Words Plumbers Use When Repairing a Toilet

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Tank? Fill Valve? Flapper? If you've heard these words from a plumber, you may be wondering what in the world they even mean! We've got the list of words plumbers use when repairing a toilet!

From time to time things break in our home which requires us to call an expert to remedy the issue. Like going to the doctor, we sometimes can be very confused about what they’re trying to explain to us. They could come out to work on our sink and tell us we need a new coupling and we will probably jump on our phone to use Google to help us out of our confusion. However, never fear, I am here to translate a few jargons used by plumbers.

Words that a plumber might use when working on your toilet:

Tank – This is the back of the toilet, usually the larger part of it that holds the water and has a lid that’s removable.

Bowl – This is where the yucky contents are held before flushing occurs. This has a small portion of standing water at all times.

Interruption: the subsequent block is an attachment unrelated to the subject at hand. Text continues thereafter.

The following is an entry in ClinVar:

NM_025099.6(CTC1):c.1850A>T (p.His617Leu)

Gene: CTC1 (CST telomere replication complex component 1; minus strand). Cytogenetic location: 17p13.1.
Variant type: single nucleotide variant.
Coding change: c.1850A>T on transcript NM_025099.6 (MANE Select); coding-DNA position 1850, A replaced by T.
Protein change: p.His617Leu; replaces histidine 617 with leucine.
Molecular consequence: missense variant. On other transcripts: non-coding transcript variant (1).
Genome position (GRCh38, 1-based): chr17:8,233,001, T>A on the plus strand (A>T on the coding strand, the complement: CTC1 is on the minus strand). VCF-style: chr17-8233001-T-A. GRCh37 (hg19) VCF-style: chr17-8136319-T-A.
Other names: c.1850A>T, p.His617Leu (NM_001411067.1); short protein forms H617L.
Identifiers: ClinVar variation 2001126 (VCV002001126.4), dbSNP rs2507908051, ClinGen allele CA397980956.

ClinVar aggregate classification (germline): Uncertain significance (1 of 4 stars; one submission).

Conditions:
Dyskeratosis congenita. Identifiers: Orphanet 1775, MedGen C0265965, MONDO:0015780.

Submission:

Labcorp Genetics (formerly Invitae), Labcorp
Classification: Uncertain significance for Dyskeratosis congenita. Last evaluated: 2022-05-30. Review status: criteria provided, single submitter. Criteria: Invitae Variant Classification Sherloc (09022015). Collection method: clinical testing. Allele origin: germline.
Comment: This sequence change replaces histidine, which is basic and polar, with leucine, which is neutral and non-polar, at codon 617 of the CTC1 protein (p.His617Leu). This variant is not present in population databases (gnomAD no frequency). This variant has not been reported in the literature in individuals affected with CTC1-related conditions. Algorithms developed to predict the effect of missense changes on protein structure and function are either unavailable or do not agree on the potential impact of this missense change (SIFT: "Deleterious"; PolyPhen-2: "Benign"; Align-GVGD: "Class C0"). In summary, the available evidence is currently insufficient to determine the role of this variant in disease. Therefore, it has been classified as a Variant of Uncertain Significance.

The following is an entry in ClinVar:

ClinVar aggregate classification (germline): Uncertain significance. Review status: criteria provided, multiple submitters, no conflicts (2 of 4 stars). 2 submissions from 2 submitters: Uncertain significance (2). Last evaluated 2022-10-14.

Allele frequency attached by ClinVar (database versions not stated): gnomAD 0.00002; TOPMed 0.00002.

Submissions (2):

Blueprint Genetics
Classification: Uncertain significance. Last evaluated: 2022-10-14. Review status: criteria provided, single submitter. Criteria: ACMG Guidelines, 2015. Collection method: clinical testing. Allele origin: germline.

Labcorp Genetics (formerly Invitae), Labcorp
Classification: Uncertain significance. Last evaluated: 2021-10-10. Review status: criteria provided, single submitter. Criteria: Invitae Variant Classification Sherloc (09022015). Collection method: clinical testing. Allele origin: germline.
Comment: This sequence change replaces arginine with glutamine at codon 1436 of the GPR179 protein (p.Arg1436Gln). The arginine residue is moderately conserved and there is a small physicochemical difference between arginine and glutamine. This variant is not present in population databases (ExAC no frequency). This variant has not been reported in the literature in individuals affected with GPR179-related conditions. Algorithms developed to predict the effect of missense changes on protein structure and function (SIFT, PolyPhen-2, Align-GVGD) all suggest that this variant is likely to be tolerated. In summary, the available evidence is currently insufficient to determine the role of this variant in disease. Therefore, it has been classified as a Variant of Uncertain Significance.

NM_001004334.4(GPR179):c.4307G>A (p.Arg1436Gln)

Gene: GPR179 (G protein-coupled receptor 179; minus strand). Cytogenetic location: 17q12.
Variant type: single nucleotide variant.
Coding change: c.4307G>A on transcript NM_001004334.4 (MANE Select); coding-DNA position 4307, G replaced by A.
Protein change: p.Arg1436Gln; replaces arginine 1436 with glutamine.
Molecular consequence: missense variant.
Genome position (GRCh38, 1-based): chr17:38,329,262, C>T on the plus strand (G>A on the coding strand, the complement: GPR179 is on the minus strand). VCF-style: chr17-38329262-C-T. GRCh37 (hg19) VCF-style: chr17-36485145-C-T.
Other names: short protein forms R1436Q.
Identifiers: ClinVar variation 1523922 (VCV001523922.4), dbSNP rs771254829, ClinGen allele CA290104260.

Seat/Lid – This is an easy one. This is where you sit or what covers the bowl.

Flapper – This refers to the rubberized flat like piece found in the bottom of the tank of your toilet. It often has a chain attached to it that leads to the lever.

Tank Lever – This is a lever that is usually on the side of the toilet or found on the outer extremity. This is the thing you push or pull to make the toilet flush.

Flush Valve – This is found inside at the bottom of the tank, it basically looks like a hole with a 12 inch tube attached to it. It’s also what the flapper attaches to.

Ball Cock/Fill Valve – This is located in the tank. It’s the piece that allows the water to fill the tank up. This also shuts off the water when the tank has filled to the correct level. It can look like a single unit with an upside-down cup like thing or like a small blown up balloon.

Supply Line – This connects to the ball cock/fill valve on the bottom outside the tank. It also connects to the shut off valve or the main water pipe. It carries the water from the main incoming pipe to the toilet. It can be braided stainless steel, copper, chrome, or it can also be a white flexible tube. It will almost always be tubing of some sort.

Now, if you ever have to call a plumber to work on your toilet, you will have a better idea of what he’s saying to you.

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